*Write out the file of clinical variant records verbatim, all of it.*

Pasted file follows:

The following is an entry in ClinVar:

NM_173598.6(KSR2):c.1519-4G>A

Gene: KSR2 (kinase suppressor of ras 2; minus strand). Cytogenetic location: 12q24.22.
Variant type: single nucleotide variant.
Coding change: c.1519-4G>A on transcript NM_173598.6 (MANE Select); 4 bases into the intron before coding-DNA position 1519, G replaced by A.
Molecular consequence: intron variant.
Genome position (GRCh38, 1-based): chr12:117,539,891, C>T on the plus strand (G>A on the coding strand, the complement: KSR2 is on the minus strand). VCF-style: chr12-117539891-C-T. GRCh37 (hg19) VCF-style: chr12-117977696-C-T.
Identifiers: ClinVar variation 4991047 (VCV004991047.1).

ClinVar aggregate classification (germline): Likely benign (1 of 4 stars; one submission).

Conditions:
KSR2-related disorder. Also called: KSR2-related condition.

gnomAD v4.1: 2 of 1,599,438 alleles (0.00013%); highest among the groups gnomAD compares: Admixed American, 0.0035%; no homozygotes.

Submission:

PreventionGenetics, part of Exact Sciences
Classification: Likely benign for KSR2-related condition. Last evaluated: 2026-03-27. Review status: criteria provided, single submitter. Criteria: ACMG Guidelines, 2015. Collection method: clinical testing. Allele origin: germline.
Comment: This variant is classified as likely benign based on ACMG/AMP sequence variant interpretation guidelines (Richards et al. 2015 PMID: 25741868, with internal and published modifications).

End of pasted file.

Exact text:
The following is an entry in ClinVar:

NM_173598.6(KSR2):c.1519-4G>A

Gene: KSR2 (kinase suppressor of ras 2; minus strand). Cytogenetic location: 12q24.22.
Variant type: single nucleotide variant.
Coding change: c.1519-4G>A on transcript NM_173598.6 (MANE Select); 4 bases into the intron before coding-DNA position 1519, G replaced by A.
Molecular consequence: intron variant.
Genome position (GRCh38, 1-based): chr12:117,539,891, C>T on the plus strand (G>A on the coding strand, the complement: KSR2 is on the minus strand). VCF-style: chr12-117539891-C-T. GRCh37 (hg19) VCF-style: chr12-117977696-C-T.
Identifiers: ClinVar variation 4991047 (VCV004991047.1).

ClinVar aggregate classification (germline): Likely benign (1 of 4 stars; one submission).

Conditions:
KSR2-related disorder. Also called: KSR2-related condition.

gnomAD v4.1: 2 of 1,599,438 alleles (0.00013%); highest among the groups gnomAD compares: Admixed American, 0.0035%; no homozygotes.

Submission:

PreventionGenetics, part of Exact Sciences
Classification: Likely benign for KSR2-related condition. Last evaluated: 2026-03-27. Review status: criteria provided, single submitter. Criteria: ACMG Guidelines, 2015. Collection method: clinical testing. Allele origin: germline.
Comment: This variant is classified as likely benign based on ACMG/AMP sequence variant interpretation guidelines (Richards et al. 2015 PMID: 25741868, with internal and published modifications).